Those who know Leibel will not be surprised to learn that he picked an amazing restaurant – one of those cool, hip new takes on old cuisine and we spent the first 10 minutes of our time together talking about food – Leibel had a passion for life and all its pleasures, and his pleasure was infectious. I felt at ease at once. As we spoke about MAZON, its founding, his original vision, the challenges and opportunities of the years since then and what I hoped to do in the future, he lit up. His excitement for new ideas, his openness to directions he had not yet contemplated for his “baby” and his support for me and my vision was overwhelming. He put his trust in me – no small thing for me to realize of course and a powerful demonstration of why he was such a great man – he mentored and appreciated others. He saw the potential in me and in so many of my colleagues in the Jewish social justice world. He never felt threatened by encouraging leadership in others, he saw it as the means to achieving all he hoped to see in his lifetime.
As news of his death spread, I have heard from dozens of leaders of organizations across the United States who credit him as their inspiration, their guide, their role model – not just at the outset of their careers but this week, last month, last year. He never stopped writing, teaching and prodding all of us to do more, to be more, to live our Jewish ideals in all we do. Leibel leaves behind an incomparable legacy of commitment to creating a just world, motivated not simply by doing what’s “right,” but by his belief that working to make the world a better place was an inherently “Jewish” thing to do.
I feel both the privilege and the obligation to make certain that I am all that I can be, and that MAZON lives up to the vision Leibel had for it in 1985. His confidence in me will sustain me in these days of loss and inspire me in the years to come. I will miss him.
May his memory be for a blessing.
Leonard Fein, progressive activist and writer, dead at 80
Leonard Fein, a towering figure in Jewish progressive thought and action, died Aug. 14. He was 80.
“Leibel” as he was universally addressed, was a prolific writer, a professor at Brandeis University and the creator of organizations and institutions that have left a lasting imprint on Jewish and general community life.
He and Rabbi Harold Schulweis of Valley Beth Shalom founded MAZON: A Jewish Response to Hunger in 1987, which is headquartered in Los Angeles, The two men were friends for 40 years, and Schulweis recalled “many happy moments” with the man he knew as “a genuine idealist, a man of prophetic vision and integrity, who never calculated whether any of his actions would benefit him personally.”
Abby Leibman, the present CEO and president of MAZON, characterized Fein as “a true visionary, who turned his visions into reality…His commitment to social justice extended to all, regardless of faith and nationality.”
In 1981, Fein was one of the founding members of Americans for Peace Now and continued as an active board member throughout his life. A statement released by APN lauded Fein as “a combination of philosopher and reformer, organizer and agitator, truth-teller and joke-teller, irrepressible idealist and hard-boiled realist and one of the finest men we have had the honor to know.”
Among his many other contributions and accomplishments, Fein, together with Elie Wiesel, founded Moment Magazine in 1975 and set up the National Jewish Coalition for Literacy in 1997.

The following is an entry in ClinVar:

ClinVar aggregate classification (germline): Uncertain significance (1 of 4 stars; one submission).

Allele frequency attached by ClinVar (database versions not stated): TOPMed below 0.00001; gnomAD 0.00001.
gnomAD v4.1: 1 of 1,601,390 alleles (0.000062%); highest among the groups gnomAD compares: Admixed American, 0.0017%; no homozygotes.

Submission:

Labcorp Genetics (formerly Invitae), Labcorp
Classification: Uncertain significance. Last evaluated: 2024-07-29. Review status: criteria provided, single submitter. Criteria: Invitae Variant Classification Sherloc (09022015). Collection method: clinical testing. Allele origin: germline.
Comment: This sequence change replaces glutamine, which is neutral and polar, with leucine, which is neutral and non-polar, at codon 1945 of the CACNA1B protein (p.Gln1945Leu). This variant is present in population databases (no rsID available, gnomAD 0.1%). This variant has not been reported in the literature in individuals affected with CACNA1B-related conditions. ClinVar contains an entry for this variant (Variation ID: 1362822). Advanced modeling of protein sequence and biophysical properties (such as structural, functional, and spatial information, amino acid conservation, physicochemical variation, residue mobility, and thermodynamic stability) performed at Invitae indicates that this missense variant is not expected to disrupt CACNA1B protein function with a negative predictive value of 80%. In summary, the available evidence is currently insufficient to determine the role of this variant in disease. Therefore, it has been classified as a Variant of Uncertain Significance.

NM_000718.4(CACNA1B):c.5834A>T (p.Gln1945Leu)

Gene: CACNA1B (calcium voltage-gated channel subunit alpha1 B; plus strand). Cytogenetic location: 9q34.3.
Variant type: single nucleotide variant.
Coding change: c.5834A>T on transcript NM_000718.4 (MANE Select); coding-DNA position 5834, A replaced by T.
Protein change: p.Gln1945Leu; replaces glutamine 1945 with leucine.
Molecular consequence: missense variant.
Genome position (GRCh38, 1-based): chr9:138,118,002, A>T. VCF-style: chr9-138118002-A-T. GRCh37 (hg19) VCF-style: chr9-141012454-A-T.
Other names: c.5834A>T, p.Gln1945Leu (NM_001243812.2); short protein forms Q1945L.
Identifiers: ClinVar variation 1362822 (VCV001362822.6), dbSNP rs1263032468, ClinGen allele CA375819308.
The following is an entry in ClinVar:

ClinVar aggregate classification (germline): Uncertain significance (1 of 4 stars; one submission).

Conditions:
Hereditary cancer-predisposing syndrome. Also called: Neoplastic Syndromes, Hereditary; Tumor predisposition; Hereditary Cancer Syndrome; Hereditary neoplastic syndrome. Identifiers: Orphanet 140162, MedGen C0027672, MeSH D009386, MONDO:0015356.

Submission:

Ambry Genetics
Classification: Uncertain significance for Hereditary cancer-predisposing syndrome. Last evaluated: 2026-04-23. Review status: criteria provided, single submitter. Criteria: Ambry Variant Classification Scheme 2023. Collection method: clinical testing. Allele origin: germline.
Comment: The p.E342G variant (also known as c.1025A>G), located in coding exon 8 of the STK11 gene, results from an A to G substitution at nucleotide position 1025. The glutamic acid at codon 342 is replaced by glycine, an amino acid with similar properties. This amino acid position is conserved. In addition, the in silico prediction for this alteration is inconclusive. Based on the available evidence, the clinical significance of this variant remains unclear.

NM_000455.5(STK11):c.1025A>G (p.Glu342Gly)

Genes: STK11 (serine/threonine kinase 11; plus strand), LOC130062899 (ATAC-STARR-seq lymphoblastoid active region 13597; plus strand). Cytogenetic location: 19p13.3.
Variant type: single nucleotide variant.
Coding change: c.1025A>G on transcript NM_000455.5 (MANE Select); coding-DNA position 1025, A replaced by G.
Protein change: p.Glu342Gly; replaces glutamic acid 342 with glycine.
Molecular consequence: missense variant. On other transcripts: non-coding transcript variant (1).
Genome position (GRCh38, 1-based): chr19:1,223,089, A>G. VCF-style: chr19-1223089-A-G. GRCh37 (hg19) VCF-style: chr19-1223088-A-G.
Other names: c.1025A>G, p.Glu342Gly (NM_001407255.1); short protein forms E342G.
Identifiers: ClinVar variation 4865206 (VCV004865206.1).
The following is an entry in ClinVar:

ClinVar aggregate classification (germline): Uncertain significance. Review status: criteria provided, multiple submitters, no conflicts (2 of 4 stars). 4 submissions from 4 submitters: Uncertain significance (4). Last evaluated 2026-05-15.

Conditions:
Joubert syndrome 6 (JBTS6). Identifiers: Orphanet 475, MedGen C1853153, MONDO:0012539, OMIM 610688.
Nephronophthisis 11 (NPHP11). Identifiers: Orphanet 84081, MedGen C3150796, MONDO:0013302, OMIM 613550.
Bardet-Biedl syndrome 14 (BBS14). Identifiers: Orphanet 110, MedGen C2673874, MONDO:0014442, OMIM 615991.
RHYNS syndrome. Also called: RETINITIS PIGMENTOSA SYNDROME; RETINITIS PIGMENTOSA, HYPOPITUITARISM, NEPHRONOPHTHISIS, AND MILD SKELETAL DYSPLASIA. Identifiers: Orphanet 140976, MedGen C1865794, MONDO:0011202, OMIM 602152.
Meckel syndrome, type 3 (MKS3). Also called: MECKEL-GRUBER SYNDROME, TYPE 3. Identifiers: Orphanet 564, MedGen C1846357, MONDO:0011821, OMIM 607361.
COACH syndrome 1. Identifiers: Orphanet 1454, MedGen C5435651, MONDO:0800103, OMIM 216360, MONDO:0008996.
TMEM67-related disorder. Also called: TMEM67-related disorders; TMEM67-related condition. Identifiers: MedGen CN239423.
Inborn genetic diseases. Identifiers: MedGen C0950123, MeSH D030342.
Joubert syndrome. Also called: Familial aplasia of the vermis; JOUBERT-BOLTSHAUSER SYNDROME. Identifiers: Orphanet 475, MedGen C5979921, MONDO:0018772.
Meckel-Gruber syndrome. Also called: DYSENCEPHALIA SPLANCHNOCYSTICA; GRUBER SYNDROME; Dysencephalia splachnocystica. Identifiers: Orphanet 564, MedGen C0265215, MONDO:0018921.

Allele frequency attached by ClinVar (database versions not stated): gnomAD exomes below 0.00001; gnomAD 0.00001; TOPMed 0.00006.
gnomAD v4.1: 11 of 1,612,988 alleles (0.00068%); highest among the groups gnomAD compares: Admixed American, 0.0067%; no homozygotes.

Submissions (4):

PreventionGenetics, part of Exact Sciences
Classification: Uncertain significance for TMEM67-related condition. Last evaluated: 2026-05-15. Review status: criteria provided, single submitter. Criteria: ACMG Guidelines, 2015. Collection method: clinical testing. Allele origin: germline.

A companion in many of these endeavors, particularly MAZON and Americans for Peace Now, was Prof. Gerald Bubis, a colleague of 50 years standing.
“Leibel was not afraid to speak up, challenge authority or confront the establishment, while relishing his role as a curmudgeon,” Bubis said. Despite personal family tragedies, Fein pursued his heavy schedule as speaker, writer and organizer, Bubis added.
Fein’s influence and impact on thought leaders was multiplied through his frequent columns in The Forward, New York Times, New Republic, Los Angeles Times and The Nation.
Giving Tuesday: Will it be the latest craze?
First came Black Friday, then Small Business Saturday, then Cyber Monday and now – Giving Tuesday. In its second year, Giving Tuesday takes place online on Tuesday, Dec. 3, with Jewish nonprofits, among others, hoping to raise money for their various causes.
From helping low-income Holocaust survivors, to feeding hungry seniors, Jewish organizations are participating in what has been proclaimed a national day of charity, and which aims to provide an alternative to the consumerist frenzy of the shopping days it follows.
“Giving Tuesday provides a sense of balance to that, especially after a weekend when it’s all about consumerism,” said Abby J. Leibman, President & CEO of MAZON: A Jewish Response to Hunger. “As we close out that weekend, we think about others, people who may never have the opportunity to engage in that kind of lavish purchasing, but for whom we as Americans have a tremendous amount of concern. It’s a way of pulling them into this experience, and reminding them and ourselves that it’s not always about being acquisitive, it’s also about giving back.”
Mazon hopes to raise $10,000 to help hungry seniors tomorrow.
“For us, the focus will be on seniors who are struggling with food insecurity,” Leibman said.
The Jewish Federation of Greater Los Angeles is using the day to focus on raising funds for impoverished and low-income Los Angeles Holocaust survivors, roughly 30-percent of L.A.’s 10,000 survivors, according to a press release issued Monday by the L.A. Federation.
Federation’s goal is to raise $20,000 on Giving Tuesday, to “provide 1,000 hours of home services – such as transportation to medical appointments, bathing, meal preparation, shopping for basic necessities and other care,” the release states.
“These services are what allow frails seniors to stay in their homes.”
Approximately 8,000 organizations have partnered with New York’s 92nd Street Y, which is “the catalyst and incubator for Giving Tuesday,” according to the Web site community.givingtuesday.org.